Not every prospect pans out. You see some guys and are sure they’re going to hold a championship, and maybe hold it for a very long time.
UFC 102 in August 2009 was a night where one of those guys was seemingly born. It’s a night remembered now for its headlining tilt between legends Randy Couture and Antonio Rodrigo Nogueira, but on the undercard of the event was a young heavyweight by the name of Todd Duffee.
And on that undercard that young heavyweight scored a vicious stoppage of Tim Hague in only seven seconds, leaving the world sure that he would be a force to be reckoned with for a long time.
How could he not be? He was 24 years old, undefeated, built like Hercules and coming off one of the most memorable UFC debuts in history. He was a lock to impress for years to come.
Only he lost his next bout to Mike Russow, who was known more for fighting crime than fighting in the UFC. Duffee was jettisoned from the promotion soon after for being anti-UFC—the greatest crime in the Zuffa handbook.
From there he was cannon fodder for Alistair Overeem in DREAM and left the sport for a year-and-a-half. When he came back, he won a single fight before the UFC came calling again for a warm body in its shallow heavyweight division.
After another win, another year off and another win, he lined up a fight with former champion Frank Mir at UFC Fight Night 71 on Wednesday.
This was the one. This was the fight where he’d realize his potential and show the world what he’s capable of.
Only he didn’t.
After years of ups and downs and falling short right when he needed to clear a hurdle, his greatest fall came in trying to clear his biggest hurdle.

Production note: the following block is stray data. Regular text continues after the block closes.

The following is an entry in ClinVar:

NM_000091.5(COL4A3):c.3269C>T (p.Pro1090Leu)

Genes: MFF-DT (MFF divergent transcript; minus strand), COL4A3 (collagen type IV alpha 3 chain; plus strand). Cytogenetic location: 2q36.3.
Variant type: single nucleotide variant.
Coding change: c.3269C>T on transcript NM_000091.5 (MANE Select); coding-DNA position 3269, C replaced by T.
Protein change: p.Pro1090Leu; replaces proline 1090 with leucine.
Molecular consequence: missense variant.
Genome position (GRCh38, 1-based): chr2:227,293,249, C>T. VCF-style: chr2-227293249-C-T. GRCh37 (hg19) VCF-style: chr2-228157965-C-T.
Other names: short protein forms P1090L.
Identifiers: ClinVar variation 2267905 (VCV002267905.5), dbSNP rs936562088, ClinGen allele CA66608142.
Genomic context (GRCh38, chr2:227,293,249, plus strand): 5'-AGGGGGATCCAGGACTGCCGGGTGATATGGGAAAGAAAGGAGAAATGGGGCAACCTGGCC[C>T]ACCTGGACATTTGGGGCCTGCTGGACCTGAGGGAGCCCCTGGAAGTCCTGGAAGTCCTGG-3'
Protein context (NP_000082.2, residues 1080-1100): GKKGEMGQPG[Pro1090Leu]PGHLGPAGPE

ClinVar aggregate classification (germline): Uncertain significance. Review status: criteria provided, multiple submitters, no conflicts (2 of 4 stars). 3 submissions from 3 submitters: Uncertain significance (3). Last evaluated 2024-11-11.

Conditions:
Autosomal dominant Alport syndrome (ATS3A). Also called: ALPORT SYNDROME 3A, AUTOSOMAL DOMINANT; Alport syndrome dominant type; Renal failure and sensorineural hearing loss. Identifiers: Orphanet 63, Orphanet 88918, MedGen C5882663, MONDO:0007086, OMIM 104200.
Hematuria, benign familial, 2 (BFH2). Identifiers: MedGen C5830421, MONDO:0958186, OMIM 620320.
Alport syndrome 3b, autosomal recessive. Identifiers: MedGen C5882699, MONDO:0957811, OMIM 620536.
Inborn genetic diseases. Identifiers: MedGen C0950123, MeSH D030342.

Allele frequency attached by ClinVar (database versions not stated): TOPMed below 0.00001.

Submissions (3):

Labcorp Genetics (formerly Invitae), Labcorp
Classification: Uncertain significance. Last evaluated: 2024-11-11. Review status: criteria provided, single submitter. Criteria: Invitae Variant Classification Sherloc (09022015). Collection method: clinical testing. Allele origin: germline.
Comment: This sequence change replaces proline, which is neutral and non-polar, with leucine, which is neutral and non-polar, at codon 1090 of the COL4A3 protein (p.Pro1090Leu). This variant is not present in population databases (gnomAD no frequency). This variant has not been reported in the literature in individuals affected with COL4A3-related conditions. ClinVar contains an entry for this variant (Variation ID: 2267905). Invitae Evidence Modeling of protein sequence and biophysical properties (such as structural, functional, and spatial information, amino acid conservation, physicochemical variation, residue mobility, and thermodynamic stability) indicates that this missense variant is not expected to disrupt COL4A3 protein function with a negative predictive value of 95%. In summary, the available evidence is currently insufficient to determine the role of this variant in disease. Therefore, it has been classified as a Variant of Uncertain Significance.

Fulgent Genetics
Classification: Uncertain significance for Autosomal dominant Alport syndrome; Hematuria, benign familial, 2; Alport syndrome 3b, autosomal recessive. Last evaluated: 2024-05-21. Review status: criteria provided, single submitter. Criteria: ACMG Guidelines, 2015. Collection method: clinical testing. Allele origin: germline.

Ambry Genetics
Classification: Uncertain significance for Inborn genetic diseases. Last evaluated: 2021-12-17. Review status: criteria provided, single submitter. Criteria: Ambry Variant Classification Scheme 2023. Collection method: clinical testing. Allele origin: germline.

On paper, beating Mir meant something. This was an all-time heavyweight great, a man possessing some of the best jiu-jitsu in the sport and who looked obviously rejuvenated in his last bout only months ago. To beat him would draw major attention to the Duffee that was finally arriving in the way so many had predicted.
In practice though, this was a diminished Mir. This was a man who showed up doughy at the weigh-ins for the first time in his career, wearing every scar, pound and inch that 14 years as a heavyweight in this game will provide. This was the same man who’d lost four straight before beating Antonio Silva in February to save his UFC life.
This was a man waiting to be beaten. And Duffee couldn’t do it.
In a short burst of highly entertaining violence, he looked wild and technically outclassed by Mir. For every swinging barn door of a shot that Duffee threw, it seemed like his opponent was landing two or three more swift shots and hurting him. Accumulation of such damage at heavyweight is usually a precursor to an early night, and when Duffee crumpled to the canvas, he proved to be no different.
That frustrating outcome against a veteran tailor-made to be the premier scalp on his wall is the exact slip-up that defines Duffee as an unfortunate never-was for the UFC to this point. It was a win that was easier to obtain than people would admit going in and would retroactively look better on a resume than it really was, and Duffee simply couldn’t reach out and grab it.
It was all opportunity, and he lost it before he ever got particularly close to seizing it.
There may be hope for him down the line. He’s still under 30, he still has frightening power in his punches and his frame, and he still looks like a star. But this contest against Mir felt like the one to link it all together.
But Wednesday night in San Diego, Duffee killed off whatever momentum he had. Without starting anew and getting over the hump, that never-was tag is in danger of sticking for good.